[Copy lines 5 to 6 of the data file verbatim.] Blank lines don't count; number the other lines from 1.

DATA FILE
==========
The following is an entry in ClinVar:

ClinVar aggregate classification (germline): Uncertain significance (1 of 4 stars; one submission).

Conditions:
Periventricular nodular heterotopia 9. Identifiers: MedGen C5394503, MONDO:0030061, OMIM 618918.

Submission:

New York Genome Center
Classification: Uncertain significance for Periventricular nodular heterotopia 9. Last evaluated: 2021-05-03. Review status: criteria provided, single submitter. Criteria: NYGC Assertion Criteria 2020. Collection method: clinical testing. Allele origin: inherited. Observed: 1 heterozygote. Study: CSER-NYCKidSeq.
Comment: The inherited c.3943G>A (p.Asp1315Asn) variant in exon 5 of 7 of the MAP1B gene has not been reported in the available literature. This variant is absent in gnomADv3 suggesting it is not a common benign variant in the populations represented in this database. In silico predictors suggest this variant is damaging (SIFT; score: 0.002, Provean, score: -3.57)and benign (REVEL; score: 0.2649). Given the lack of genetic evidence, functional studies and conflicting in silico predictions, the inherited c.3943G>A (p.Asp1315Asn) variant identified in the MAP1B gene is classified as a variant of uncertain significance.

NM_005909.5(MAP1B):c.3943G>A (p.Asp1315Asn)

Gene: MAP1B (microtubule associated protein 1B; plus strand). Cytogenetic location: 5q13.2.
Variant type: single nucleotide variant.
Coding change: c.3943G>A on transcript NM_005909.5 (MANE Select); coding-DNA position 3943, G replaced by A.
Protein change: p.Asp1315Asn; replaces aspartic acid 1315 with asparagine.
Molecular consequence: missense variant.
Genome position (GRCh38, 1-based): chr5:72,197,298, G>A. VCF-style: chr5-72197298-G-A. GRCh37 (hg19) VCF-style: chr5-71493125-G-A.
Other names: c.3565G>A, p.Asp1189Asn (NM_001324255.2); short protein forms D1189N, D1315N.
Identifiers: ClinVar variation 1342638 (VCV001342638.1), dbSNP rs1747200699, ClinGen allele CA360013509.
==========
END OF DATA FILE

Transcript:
Submission:

New York Genome Center